Mike Curtis stands there in the middle of the field, crouching slightly, eyes darting this way and that, a scowl etched on a craggy face in need of a shave. Some quarterbacks quiver when they look across the line at him.

Ever since he arrived in training camp 10 days ago to begin his second season as a Redskin. Curtis has been popping and hopping, bumping and thumping, bashing and crashing into people on a regular basis.

"Don't he know we're on the same team?" one young running back asked after catching a Curtis forearm in the chest.

He has been called Mad Dog, and with good reason. He is a vicious hitter on the field - in practice and in games. in a game against the Colts last year, an official made the mistake of throwing his penalty flag in Curtis' face. Mike Curtis sat up and threw it right back at him.

In short, he is the sort of football player most coaches covet, and Jack Pardee is no exception. He has moved Curtis from the outside into the middle and made him a vital ingredient in the three-lineman, four-linebacker "34" defense the Redskins will use often this season.

Curtis is delighted with the switch. Even though he started 11 games in 1977 on the outside in place of injured Chris Hanburger, he says now he was never really comfortable in the position. "Play action fooled me a lot last year," he said. "I've got a little more freedom in the middle, it's more exciting.

The 34 is a tough defense for an offensive line to block. We'll have a lot of combinations and stunts, and it's difficult for a standard offensive blocking system to adjust to. As a result, I can flow better and I should be able to get involved in more plays."

The Redskins probably will use the 34, primarily a defense against the run, frequently on first and second down. "We could use it in passing situations, too," Curtis said, "just to confuse things a little more. I think I'll be in there quite a bit."

Whether he can beat out Harold McLinton for middle linebacker in the standard 4-3 defense remains to be seen McLintor is still running with the first unit, and Pardee says no decision will be made for several weeks.

No matter what happens, Curtis will be prepared. At 35, he is the strongest man on the team, and probably in the best shape. And he still approaches a football game as if his life depended on it.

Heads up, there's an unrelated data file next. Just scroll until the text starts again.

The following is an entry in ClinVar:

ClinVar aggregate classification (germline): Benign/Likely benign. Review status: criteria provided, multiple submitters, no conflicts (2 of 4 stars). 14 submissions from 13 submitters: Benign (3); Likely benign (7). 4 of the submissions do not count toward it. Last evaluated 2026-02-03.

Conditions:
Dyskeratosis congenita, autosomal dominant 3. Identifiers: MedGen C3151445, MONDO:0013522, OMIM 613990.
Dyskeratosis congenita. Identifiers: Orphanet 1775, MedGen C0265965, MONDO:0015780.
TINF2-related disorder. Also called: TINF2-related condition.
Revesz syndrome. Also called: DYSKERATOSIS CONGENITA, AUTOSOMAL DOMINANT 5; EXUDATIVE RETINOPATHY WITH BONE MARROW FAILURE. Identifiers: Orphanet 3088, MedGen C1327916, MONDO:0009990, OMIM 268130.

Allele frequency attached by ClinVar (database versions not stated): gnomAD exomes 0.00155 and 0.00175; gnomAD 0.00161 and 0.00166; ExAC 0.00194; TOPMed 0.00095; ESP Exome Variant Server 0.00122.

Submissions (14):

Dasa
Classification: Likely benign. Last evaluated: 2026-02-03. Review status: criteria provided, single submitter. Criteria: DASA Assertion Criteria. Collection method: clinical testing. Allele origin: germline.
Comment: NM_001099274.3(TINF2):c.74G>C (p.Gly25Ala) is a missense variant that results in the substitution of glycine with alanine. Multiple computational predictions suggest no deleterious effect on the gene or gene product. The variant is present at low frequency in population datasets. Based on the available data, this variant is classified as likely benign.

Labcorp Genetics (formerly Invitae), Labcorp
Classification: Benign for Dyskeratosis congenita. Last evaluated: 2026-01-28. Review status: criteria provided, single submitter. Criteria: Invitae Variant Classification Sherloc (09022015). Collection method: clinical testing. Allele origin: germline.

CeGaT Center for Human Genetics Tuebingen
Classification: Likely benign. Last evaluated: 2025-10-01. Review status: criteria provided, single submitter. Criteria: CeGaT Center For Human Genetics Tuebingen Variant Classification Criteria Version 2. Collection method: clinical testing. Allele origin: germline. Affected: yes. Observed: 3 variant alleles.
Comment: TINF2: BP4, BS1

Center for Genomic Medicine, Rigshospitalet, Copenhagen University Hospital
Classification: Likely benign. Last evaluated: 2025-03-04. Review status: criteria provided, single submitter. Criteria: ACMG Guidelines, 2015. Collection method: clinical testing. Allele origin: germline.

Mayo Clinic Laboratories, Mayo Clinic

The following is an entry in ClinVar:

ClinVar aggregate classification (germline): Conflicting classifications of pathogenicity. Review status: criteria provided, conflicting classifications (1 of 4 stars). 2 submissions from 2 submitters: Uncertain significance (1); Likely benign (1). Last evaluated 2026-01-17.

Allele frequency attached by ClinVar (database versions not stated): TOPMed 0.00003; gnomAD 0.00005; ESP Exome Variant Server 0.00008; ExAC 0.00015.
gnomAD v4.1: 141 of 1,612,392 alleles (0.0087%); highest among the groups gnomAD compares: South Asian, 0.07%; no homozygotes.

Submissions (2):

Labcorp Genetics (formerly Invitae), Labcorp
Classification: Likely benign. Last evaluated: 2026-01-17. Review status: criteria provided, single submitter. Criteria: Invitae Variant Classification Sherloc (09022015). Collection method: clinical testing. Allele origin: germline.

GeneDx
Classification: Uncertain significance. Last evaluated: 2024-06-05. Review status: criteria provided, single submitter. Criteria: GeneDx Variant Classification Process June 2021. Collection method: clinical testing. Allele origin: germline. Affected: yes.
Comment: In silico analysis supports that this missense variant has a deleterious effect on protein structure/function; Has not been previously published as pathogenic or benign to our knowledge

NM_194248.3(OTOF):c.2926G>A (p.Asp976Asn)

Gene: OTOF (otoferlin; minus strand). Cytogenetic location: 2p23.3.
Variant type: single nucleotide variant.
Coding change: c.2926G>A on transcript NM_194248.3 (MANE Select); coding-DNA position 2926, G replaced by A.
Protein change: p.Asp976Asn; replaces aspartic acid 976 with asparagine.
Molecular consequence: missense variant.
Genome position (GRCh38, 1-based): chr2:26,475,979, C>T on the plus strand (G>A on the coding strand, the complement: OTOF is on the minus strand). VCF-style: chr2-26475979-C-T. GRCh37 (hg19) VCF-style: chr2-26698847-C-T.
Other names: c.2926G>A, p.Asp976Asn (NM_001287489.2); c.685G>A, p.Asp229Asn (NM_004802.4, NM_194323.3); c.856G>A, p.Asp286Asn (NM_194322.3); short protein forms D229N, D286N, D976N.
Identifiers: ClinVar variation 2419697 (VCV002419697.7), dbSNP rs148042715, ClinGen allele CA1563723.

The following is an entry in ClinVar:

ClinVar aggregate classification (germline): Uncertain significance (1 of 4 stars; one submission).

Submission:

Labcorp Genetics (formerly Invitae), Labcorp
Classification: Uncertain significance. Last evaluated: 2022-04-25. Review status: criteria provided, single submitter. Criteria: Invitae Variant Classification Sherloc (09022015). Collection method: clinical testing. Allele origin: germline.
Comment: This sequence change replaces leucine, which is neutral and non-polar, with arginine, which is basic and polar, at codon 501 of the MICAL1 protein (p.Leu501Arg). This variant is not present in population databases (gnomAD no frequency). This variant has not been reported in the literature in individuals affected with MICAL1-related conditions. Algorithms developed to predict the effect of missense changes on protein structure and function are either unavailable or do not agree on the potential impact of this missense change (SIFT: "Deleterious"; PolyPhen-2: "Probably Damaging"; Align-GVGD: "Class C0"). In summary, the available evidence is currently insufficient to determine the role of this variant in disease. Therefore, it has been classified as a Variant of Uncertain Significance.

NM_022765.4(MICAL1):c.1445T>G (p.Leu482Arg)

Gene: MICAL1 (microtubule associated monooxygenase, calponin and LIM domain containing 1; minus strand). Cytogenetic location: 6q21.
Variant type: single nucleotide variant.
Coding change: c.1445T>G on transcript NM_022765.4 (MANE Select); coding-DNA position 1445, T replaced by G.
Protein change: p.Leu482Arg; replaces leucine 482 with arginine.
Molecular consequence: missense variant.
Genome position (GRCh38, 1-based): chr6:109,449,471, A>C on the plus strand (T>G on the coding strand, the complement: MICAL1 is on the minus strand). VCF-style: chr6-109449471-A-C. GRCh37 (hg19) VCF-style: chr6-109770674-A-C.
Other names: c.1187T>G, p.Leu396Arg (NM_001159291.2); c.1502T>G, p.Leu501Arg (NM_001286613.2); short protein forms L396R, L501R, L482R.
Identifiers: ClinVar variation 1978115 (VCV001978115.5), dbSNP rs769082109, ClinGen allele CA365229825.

"I feel like I really have to get intense about it," he said. "I can't relax or get comfortable, I've got to use everything I have to get through it. You only have to get that emotional one day a week. Cripes, if you can't do that you shouldn't be here.

"On the day of a game, I like to be alone. I don't like to be distracted by nonfootball things. I don't like any messing around.

"On the field, I guess you could say I'm an excitable player. I try to get excitable because it makes me perform better. I never take beans (amphetamines): they're no damned good. I just naturally get myself up for this because I know what's required.

"But I never lose control in a game. Never. Now it may appear that way. But I never really do. You can't afford to. It's a good way to get hurt. You can't think right, you can't do anything."

Curtis did get rather upset a year ago in Seattle, when conditions on the expansion Seahawks - for him at least - because "intolerable." For the first time in his career, Curtis asked to be traded.

"Sometimes when I'm playing, I react to situations by going outside the parameters set by the defense," he said. "In Seattle, they were in a controlled environment where they wanted you to go exactly by the book.

"I starting complaining about some of the things they made you do. They just gave you no leeway. It was so confining. So I got out."

Seattle placed him on waives and Curtis went unclaimed, probably because no one wanted to pay his six-figure salary. The Redskins signed him as a free agent and immediately put him to work.

During the offseason, Curtis signed a two-year contract with an option year tagged on and he says now, "Physically, I could probably play four more years, if I want to."